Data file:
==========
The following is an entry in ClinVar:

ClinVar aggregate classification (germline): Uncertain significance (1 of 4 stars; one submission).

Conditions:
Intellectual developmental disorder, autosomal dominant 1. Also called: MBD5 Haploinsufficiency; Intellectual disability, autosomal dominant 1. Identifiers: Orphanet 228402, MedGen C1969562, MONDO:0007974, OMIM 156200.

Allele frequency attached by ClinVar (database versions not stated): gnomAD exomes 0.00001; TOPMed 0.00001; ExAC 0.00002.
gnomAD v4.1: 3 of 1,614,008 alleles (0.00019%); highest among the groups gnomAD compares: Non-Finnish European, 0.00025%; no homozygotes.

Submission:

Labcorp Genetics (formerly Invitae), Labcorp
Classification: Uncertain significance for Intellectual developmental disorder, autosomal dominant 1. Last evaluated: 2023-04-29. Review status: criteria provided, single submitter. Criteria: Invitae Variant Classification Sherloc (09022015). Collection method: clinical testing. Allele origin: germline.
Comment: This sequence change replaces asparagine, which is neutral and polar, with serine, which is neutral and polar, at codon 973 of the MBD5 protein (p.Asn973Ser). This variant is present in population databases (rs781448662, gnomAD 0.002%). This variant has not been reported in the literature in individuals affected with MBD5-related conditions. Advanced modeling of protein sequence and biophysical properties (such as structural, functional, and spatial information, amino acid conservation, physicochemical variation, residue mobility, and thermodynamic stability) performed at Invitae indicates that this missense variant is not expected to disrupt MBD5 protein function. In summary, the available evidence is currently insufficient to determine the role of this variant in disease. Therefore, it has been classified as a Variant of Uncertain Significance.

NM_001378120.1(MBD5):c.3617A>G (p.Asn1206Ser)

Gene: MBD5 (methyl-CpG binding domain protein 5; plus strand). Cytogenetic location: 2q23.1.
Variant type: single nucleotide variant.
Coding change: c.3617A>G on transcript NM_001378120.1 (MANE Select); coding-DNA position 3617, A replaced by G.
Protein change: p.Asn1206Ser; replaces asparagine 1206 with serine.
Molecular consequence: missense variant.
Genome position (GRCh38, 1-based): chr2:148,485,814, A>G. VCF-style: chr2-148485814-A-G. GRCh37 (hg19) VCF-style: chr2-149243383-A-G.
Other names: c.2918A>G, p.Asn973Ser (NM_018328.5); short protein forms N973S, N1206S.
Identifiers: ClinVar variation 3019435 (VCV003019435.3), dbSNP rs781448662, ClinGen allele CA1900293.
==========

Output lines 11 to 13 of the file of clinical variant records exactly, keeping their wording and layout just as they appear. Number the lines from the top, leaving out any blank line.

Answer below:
NM_001378120.1(MBD5):c.3617A>G (p.Asn1206Ser)

Gene: MBD5 (methyl-CpG binding domain protein 5; plus strand). Cytogenetic location: 2q23.1.
Variant type: single nucleotide variant.